He grew up in the Baptist church, but he's an advocate of interfaith dialogue. He was a Christian minister for over 20 years and today promotes spirituality among all traditions.
McSwain reaches out to an ever-growing segment of the American population: those who came to church to find God, but discovered a complex and frustrating set of rules and burdens instead. Disenchanted, they switched denominations, or left entirely.
“Instead of a bridge to God, religion is often a barrier to God,” says Dr. McSwain. “Why else would over 34 million Americans have left the church in recent years? My goal isn't to bring these people back to church, but help those who hunger for an authentic spiritual life create the conditions for one.”
Following in his father's footsteps, Dr. McSwain was a minister for two decades in some of America's largest churches. He received his Doctorate in Theology during that time (in 1986), and preached feverishly to God's followers.
But while steeped in religion, his life lacked spirituality.
“Sometimes I wonder if being 'Christian' for many people is little more than some ego identification, a role they play. It was for me,” says Dr. McSwain. “I mistakenly thought being a Christ-follower was subscribing to a certain set of beliefs, holding membership in a Christian church, or both.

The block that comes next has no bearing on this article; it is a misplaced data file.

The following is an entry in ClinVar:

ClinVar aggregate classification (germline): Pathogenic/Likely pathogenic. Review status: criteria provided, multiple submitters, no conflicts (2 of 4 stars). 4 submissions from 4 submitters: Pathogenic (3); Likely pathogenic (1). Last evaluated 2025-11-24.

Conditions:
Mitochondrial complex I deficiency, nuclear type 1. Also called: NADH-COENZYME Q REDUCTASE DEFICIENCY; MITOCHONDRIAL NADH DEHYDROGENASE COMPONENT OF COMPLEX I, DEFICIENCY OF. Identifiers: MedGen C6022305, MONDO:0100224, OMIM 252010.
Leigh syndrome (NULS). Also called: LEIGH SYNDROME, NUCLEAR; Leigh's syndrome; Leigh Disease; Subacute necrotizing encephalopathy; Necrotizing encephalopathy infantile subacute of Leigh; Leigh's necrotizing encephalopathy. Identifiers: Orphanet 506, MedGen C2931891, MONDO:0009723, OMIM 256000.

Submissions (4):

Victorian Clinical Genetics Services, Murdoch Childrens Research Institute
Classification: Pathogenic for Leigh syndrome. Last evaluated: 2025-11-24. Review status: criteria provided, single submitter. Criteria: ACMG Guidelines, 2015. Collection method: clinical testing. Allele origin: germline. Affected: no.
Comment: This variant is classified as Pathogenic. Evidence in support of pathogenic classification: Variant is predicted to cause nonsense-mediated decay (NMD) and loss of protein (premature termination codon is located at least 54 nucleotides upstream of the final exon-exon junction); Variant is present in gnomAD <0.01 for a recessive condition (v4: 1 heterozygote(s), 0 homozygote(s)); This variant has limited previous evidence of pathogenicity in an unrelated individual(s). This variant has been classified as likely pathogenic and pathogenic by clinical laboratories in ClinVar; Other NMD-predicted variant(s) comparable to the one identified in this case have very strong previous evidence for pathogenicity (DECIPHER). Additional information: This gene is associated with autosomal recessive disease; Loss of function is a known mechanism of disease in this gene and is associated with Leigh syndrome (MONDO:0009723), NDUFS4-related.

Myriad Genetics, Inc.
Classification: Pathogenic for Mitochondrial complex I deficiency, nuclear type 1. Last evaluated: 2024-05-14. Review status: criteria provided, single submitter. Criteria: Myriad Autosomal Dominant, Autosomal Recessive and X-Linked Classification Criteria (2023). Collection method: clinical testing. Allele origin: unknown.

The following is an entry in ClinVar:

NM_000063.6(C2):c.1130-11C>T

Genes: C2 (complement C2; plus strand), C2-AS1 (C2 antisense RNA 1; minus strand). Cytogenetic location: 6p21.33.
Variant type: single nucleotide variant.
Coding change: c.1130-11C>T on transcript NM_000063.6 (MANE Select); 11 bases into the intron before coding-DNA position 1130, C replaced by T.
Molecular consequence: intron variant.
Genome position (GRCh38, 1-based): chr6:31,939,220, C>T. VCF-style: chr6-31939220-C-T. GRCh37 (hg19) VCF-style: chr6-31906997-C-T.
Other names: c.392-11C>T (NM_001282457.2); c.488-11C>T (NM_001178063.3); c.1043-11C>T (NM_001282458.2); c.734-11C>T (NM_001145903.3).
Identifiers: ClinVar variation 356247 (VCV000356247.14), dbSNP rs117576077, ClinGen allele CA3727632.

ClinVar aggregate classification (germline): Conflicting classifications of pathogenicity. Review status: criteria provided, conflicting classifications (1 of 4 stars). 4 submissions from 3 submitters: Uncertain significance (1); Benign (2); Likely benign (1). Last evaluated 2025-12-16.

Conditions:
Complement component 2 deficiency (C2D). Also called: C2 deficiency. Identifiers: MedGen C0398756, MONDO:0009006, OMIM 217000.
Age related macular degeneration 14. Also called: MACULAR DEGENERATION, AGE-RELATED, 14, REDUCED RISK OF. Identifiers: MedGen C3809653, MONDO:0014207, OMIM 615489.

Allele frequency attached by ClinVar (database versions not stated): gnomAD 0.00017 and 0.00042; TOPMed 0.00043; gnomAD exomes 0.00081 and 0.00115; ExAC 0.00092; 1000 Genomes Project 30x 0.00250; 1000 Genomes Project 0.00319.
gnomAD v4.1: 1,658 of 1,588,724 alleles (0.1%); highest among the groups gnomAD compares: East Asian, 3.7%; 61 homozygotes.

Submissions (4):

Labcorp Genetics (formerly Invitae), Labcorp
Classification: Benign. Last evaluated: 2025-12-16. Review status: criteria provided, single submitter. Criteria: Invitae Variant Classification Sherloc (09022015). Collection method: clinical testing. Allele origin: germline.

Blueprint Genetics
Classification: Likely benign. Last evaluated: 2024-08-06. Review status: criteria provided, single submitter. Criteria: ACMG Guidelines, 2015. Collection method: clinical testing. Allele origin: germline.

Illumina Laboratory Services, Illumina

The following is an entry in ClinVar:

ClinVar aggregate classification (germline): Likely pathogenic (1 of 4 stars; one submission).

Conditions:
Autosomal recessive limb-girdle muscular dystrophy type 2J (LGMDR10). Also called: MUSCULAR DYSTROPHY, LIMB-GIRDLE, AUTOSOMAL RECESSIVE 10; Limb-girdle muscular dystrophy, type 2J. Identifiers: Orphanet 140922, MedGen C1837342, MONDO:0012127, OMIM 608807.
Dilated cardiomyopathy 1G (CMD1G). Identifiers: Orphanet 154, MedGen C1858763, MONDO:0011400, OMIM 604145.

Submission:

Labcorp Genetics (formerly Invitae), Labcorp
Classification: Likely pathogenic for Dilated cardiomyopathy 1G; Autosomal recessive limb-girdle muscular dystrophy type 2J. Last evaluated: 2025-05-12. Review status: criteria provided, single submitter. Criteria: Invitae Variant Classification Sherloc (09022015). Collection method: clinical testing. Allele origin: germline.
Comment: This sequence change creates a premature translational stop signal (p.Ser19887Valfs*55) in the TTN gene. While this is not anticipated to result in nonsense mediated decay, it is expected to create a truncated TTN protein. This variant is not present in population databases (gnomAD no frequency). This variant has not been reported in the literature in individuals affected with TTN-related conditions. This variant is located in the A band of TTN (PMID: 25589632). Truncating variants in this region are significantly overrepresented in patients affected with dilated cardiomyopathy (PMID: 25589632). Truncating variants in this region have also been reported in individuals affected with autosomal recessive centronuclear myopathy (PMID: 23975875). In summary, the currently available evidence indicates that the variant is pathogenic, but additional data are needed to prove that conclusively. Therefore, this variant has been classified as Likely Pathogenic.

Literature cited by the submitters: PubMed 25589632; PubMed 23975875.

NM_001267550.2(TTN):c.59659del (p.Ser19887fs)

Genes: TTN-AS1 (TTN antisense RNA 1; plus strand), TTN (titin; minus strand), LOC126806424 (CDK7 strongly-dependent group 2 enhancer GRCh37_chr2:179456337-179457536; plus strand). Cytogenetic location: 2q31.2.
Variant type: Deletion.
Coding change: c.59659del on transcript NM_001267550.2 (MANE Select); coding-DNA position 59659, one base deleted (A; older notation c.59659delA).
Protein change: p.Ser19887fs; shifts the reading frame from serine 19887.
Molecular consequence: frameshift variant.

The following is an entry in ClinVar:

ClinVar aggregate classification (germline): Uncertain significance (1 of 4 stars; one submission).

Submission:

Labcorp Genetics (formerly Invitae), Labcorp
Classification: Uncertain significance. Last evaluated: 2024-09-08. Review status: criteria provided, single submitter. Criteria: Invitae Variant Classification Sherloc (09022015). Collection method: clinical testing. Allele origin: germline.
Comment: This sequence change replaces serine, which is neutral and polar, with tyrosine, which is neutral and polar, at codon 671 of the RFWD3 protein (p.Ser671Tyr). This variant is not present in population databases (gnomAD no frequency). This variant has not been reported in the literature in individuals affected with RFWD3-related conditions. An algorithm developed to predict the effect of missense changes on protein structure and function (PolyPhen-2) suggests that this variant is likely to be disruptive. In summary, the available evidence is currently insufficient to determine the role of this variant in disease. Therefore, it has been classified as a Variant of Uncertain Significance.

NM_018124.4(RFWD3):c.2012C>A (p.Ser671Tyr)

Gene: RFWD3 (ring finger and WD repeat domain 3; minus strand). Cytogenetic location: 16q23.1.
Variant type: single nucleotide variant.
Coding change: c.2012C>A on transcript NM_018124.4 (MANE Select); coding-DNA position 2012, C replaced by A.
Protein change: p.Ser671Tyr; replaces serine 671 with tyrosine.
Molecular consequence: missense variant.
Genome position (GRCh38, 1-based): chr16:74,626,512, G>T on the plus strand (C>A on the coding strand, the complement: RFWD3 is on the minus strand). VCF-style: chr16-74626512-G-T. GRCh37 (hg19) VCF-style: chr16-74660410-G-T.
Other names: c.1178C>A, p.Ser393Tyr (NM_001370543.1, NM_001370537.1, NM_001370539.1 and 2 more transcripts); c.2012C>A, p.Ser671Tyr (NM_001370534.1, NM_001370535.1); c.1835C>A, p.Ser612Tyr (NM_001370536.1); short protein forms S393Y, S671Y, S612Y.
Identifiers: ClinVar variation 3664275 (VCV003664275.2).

When I awakened, however, this all changed: I now realize there's a day-and-night difference between labeling yourself a Christian and living a Christ-conscious life, one in touch with what Buddhists call your 'Buddha-nature.'”
He experienced his “awakening,” what he describes as a satori in Eastern terms, on a normal Sunday, but outside the church. Detailed in The Enoch Factor, this event inspired Dr. McSwain to embrace a new kind of spirituality: One that connects people to God and to other human beings, regardless of their race, ethnicity, or religious persuasion.
He hopes his circuitous spiritual path helps others re-discover their sacred selves.
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